Separate The Facts From Myths About A Liver Detox
- The liver is responsible for the homeostasis and well-being of all bodily functions.
- Lifestyle habits like binge-eating, drinking, and smoking can increase the load on it and lead to liver diseases.
- Having a well-balanced diet and keeping yourself hydrated goes a long way in preserving hepatic health.
- Losing the extra fat, getting in some exercise, and fixing your sleep cycle also help keep liver diseases at bay.
The liver is perhaps the greatest multi-tasker in the human body. It has a central role in digestion, immunity, blood filtration, blood sugar regulation, and waste excretion, besides hundreds of other functions. It’s programmed to identify, capture, and eliminate any bacteria, virus, or other pathogens that you accidentally ingest. It also metabolizes any harmful chemicals and toxins that are absorbed into your bloodstream from your gut.
Processing so many toxins and pathogens damages liver tissue constantly, and this unique organ constantly repairs and regenerates itself. You can help things along by eating the right foods to detox the liver.
Liver detox foods aren’t anything out of the ordinary, and they should be a permanent part of your diet. They’re usually high in nutrients and antioxidants and the fats in them are mostly healthy unsaturated fats, which should replace harmful junk food and processed food loaded with saturated fats and bad chemicals.
Fruits and vegetables are the champions among liver cleansing foods, supported by nuts and seeds, and fatty fish and lean meats.
What can cause a fatty liver?
Studies have shown that people who consume calorie-dense, fat-filled, oily and sugary foods more often are at greater risk of developing a fatty liver.
Excessive fat deposits, although it doesn’t sound like much, actually puts you at risk of some life-threatening conditions.
Liver cirrhosis, liver cancer, and cardiovascular ailments are just some of the many conditions you’re at risk of unless that fatty liver is reversed.
Regular alcohol consumption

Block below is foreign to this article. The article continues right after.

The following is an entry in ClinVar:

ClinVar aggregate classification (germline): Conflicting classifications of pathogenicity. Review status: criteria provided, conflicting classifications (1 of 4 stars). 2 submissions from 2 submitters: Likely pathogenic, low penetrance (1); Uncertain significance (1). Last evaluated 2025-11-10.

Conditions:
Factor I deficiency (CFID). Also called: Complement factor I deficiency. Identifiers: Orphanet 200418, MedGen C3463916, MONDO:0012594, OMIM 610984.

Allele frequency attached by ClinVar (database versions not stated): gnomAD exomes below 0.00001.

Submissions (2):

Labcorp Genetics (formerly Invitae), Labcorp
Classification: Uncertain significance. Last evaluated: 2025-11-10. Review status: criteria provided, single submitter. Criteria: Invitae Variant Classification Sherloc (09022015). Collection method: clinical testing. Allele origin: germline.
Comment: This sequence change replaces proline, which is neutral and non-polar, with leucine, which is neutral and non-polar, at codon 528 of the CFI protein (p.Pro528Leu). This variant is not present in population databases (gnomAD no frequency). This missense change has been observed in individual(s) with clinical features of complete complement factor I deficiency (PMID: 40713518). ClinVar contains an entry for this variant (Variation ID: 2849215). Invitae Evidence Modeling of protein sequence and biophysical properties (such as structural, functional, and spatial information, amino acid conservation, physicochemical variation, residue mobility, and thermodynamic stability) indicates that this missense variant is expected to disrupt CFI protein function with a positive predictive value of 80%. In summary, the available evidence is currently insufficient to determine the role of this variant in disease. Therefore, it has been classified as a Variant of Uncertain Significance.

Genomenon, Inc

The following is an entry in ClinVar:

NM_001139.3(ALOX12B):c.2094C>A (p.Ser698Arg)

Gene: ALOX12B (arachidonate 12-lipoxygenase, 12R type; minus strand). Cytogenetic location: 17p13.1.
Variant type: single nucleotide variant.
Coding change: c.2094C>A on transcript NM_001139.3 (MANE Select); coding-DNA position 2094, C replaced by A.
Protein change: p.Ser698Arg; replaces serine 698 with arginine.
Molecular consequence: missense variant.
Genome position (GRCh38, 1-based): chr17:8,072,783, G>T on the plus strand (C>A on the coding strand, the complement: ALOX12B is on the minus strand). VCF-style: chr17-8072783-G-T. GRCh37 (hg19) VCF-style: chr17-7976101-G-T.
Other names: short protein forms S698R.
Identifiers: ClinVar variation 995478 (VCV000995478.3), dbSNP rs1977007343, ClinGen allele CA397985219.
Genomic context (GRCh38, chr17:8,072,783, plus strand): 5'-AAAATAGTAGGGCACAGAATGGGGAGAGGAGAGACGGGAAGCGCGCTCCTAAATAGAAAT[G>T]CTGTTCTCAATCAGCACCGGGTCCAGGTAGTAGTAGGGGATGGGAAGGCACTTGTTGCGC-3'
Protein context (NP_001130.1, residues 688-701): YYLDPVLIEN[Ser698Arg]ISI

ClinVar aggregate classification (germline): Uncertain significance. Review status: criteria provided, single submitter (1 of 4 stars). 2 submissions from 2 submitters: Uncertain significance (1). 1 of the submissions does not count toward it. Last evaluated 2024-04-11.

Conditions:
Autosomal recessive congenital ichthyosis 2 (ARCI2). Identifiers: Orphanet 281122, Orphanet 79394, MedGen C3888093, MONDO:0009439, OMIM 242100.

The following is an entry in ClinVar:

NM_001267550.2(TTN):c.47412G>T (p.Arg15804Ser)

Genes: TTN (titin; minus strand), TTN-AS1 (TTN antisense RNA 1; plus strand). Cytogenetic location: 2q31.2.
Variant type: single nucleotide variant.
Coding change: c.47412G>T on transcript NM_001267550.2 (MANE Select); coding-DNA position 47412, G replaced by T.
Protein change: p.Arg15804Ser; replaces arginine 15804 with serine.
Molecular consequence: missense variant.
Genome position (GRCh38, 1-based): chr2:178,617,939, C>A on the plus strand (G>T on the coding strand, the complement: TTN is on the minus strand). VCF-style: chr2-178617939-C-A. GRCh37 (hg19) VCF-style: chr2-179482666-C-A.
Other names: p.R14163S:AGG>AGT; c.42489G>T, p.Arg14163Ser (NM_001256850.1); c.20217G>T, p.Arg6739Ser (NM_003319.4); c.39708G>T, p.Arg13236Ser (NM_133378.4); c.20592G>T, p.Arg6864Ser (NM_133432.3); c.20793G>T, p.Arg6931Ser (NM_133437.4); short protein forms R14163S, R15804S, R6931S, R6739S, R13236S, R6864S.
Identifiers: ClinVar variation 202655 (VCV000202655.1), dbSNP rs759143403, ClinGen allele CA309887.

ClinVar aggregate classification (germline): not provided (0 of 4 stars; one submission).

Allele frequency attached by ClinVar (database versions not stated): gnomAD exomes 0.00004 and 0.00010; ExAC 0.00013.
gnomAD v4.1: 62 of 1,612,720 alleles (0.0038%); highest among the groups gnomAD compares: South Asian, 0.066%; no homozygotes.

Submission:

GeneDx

Popping open a cold one every now and then won’t harm your liver. However, constantly dumping alcohol into your system will definitely damage your liver.
Constantly being forced to process alcohol reduces the liver’s ability to regenerate, causing some permanent damage.
Liver disease due to alcohol progresses gradually and can be broken down into three stages:
- Alcoholic fatty liver disease
- Liver cirrhosis
Apart from harming your respiratory health, heavy smoking is also shown to affect liver health. Pro-inflammatory chemicals like cytokines are released in the body when you smoke, which can lead to the damage of hepatic cells.
Studies have shown that cigarette smoke promotes the production of cell-killing chemicals in the body. These chemicals increase the oxidative stress in the body, which can further result in scarring and damage to hepatic tissue.
How to give your liver a detox
- Get your eating sorted Eating more calories than required can be the cause of that higher number on the weighing scale. Try using a 9-inch plate to control your portion size and having 4-5 small healthy meals a day.
- Make exercise fun It’s common news that in addition to eating habits, you must include some form of activity in your daily routine. To stay motivated, spice up your workout routine by including fun activities like dance or swimming.
- Don’t cheat on cheat days Rest is as important as exercise. It is during your rest days that your body recovers from strenuous exercise. Apart from this, you can also have some fast food once in a while; however, don’t make a habit out of it.
Liver cleansing foods